At the Earth's Core

By Edgar Rice Burroughs

Page 84

it made the dead head appear to turn inquiring eyes upon the
gorilla-man. For a long moment I stood perfectly still, eyeing the
fellow with those dead eyes. Then I lowered the head and started
slowly on. For a moment all hung in the balance, but before I touched
him the guard stepped to one side, and I passed on out into the avenue.

On we went up the broad street, but now we were safe for the very
numbers of our enemies that surrounded us on all sides. Fortunately,
there was a great concourse of Mahars repairing to the shallow lake
which lies a mile or more from the city. They go there to indulge
their amphibian proclivities in diving for small fish, and enjoying the
cool depths of the water. It is a fresh-water lake, shallow, and free
from the larger reptiles which make the use of the great seas of
Pellucidar impossible for any but their own kind.

In the thick of the crowd we passed up the steps and out onto the
plain. For some distance Ghak remained with the stream that was
traveling toward the lake, but finally, at the bottom of a little gully
he halted, and there we remained until all had passed and we were
alone. Then, still in our disguises, we set off directly away from
Phutra.

The heat of the vertical rays of the sun was fast making our horrible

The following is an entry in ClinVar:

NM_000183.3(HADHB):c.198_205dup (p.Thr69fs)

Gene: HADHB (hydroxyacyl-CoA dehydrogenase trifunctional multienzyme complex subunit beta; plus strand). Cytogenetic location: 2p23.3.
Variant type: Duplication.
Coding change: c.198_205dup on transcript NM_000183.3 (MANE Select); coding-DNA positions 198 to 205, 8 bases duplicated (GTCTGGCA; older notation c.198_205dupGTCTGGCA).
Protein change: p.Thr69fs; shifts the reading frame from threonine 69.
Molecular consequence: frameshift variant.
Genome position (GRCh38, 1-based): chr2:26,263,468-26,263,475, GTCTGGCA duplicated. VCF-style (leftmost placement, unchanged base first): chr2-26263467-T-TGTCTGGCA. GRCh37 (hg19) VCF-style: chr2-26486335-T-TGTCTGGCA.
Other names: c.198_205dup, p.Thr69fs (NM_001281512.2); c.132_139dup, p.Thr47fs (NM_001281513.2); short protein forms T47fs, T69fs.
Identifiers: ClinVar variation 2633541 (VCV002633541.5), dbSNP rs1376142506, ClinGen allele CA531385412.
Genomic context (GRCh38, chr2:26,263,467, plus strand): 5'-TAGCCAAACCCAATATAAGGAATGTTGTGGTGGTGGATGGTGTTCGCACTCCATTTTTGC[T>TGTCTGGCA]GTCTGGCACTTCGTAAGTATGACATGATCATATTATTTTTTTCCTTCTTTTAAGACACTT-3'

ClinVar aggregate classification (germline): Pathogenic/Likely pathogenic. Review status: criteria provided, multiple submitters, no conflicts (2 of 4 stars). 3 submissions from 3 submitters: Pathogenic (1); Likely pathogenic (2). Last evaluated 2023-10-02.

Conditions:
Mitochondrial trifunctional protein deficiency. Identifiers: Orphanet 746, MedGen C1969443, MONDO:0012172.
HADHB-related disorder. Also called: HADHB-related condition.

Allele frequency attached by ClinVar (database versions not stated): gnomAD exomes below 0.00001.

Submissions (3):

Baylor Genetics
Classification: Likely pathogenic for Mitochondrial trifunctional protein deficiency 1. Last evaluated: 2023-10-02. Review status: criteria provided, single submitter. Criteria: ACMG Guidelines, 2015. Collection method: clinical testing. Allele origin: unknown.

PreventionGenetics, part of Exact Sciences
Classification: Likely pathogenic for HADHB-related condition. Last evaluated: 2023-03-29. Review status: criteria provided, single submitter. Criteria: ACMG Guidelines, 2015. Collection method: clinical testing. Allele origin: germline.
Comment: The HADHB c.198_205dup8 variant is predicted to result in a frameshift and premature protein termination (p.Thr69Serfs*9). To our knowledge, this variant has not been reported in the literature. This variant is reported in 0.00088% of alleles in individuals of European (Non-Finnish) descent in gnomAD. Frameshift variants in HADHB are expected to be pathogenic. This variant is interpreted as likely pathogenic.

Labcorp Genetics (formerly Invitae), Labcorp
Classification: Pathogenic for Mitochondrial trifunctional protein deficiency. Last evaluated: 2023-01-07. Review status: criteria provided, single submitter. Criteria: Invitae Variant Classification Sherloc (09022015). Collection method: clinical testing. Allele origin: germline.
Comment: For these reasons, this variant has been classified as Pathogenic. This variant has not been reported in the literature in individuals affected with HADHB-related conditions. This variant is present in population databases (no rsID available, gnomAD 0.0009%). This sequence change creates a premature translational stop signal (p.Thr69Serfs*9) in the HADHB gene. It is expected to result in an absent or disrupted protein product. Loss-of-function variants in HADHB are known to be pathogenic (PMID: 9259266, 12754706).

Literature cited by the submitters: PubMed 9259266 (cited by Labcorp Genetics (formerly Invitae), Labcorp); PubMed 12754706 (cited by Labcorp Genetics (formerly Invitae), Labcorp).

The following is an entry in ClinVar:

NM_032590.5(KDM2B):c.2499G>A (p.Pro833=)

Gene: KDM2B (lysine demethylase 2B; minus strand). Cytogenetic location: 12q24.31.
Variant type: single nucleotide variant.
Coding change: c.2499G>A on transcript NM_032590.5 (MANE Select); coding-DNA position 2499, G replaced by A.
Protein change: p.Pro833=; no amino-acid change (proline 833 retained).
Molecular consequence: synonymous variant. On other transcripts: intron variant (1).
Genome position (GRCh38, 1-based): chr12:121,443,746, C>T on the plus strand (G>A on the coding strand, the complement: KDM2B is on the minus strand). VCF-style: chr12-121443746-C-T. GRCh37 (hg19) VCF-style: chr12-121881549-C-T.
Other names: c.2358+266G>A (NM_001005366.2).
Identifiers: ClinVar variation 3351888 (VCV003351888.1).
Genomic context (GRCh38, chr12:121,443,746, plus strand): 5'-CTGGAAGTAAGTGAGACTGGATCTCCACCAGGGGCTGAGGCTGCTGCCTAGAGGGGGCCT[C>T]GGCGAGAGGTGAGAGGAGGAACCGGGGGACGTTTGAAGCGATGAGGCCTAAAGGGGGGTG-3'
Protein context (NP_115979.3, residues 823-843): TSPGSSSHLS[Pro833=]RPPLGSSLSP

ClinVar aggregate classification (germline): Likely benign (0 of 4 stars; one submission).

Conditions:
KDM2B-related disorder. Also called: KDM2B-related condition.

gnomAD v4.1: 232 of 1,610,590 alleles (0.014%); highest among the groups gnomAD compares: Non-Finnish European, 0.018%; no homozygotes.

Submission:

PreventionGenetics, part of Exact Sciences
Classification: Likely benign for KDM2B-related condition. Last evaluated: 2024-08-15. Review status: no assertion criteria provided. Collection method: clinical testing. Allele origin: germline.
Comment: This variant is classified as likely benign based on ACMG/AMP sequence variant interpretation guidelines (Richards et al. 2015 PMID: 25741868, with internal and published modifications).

prisons unbearable, so that after passing a low divide, and entering a
sheltering forest, we finally discarded the Mahar skins that had
brought us thus far in safety.

I shall not weary you with the details of that bitter and galling
flight. How we traveled at a dogged run until we dropped in our
tracks. How we were beset by strange and terrible beasts. How we
barely escaped the cruel fangs of lions and tigers the size of which
would dwarf into pitiful insignificance the greatest felines of the
outer world.

On and on we raced, our one thought to put as much distance between
ourselves and Phutra as possible. Ghak was leading us to his own
land--the land of Sari. No sign of pursuit had developed, and yet we
were sure that somewhere behind us relentless Sagoths were dogging our
tracks. Ghak said they never failed to hunt down their quarry until
they had captured it or themselves been turned back by a superior force.

Our only hope, he said, lay in reaching his tribe which was quite
strong enough in their

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